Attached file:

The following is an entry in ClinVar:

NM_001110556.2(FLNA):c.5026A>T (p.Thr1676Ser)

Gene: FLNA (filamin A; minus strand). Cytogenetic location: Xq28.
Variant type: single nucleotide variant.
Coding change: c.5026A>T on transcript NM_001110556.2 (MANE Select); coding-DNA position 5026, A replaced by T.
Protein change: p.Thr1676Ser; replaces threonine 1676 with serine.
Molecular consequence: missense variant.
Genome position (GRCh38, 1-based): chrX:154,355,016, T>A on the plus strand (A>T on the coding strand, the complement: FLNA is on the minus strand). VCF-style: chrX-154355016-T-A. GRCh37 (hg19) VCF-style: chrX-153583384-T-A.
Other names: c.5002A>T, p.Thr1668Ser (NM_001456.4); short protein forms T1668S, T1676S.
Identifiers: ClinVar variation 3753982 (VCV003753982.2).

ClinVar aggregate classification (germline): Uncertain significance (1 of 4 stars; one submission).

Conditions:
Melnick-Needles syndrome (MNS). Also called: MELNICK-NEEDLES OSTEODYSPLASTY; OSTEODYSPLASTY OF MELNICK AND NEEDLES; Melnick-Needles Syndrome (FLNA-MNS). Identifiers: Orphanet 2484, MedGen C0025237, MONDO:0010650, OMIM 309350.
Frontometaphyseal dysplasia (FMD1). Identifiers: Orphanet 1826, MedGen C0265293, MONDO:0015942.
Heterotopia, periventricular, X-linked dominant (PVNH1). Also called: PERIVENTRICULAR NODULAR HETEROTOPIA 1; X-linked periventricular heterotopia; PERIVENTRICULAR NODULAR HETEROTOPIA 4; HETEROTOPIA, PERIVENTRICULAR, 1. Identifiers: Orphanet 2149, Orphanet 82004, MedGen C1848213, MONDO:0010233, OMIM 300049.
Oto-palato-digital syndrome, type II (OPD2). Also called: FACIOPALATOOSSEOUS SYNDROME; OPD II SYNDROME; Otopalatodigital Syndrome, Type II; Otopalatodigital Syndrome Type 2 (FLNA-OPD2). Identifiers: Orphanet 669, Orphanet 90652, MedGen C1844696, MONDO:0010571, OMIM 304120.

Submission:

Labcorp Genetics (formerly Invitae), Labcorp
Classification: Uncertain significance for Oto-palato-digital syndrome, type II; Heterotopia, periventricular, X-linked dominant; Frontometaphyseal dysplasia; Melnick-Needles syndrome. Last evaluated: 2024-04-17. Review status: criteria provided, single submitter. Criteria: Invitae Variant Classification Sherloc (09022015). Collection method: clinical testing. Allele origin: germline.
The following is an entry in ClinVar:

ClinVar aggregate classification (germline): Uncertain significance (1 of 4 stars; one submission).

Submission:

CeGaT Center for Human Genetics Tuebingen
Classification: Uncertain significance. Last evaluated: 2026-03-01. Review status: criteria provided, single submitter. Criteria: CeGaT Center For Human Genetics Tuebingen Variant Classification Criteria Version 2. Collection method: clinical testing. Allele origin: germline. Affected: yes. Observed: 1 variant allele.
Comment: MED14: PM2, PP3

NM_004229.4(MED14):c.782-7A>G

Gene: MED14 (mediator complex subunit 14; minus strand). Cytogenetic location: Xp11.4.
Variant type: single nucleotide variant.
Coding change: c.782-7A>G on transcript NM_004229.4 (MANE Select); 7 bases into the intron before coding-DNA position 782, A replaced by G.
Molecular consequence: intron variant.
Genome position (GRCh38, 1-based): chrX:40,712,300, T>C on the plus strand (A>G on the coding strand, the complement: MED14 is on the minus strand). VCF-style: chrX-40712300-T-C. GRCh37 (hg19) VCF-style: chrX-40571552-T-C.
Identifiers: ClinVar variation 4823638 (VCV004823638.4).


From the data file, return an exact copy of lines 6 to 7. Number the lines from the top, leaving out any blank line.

Protein change: p.Thr1676Ser; replaces threonine 1676 with serine.
Molecular consequence: missense variant.